The current level of U.S. prices is noticeably lower than what it would be if the Federal Reserve had delivered on its 2-percent inflation target, St. Louis Federal Reserve President James Bullard said, calling the trend “worrisome.”
In slides prepared for delivery in Tokyo on Friday, the U.S. central banker said U.S. prices are now 4.6 percent below the price level path established from 1995 to 2012, when inflation was growing near the Fed’s target of 2 percent each year.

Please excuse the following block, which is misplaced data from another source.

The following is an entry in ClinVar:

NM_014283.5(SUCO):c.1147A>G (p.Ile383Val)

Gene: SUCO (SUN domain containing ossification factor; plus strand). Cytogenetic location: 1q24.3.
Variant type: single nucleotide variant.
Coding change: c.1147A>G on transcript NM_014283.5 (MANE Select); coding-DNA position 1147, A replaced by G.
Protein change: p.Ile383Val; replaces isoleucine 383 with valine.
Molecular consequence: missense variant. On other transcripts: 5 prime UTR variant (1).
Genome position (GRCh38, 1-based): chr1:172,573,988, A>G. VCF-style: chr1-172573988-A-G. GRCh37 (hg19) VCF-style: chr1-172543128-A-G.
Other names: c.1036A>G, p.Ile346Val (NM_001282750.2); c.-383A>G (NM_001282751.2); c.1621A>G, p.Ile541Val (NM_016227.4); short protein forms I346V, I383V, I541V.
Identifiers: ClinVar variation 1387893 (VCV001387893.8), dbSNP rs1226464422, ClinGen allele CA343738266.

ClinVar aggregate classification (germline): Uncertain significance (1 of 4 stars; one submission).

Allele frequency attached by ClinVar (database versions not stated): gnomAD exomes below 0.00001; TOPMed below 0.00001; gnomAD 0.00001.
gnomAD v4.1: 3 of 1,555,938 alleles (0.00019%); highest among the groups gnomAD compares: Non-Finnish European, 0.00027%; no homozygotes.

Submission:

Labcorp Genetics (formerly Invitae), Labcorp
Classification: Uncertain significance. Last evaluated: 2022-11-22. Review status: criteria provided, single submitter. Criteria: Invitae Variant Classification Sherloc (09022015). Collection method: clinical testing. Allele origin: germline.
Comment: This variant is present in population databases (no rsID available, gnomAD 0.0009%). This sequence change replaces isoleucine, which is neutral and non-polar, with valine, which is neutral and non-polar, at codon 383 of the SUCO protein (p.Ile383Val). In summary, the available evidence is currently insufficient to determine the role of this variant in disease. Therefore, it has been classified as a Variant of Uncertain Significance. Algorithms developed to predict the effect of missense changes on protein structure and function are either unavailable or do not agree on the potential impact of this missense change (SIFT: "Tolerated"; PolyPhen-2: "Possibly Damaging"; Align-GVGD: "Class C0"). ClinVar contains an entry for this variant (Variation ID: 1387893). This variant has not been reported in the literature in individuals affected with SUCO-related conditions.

“This is not as severe as the 1990s Japanese experience, but it is worrisome,” said Bullard, who does not vote on U.S. monetary policy this year.
Too-low inflation has kept the Fed from raising rates more than three times since the Great Recession, but since late last year most Fed policymakers have seen faster rate increases ahead, citing improvements in the labor market.
Bullard also said he sees minimal impact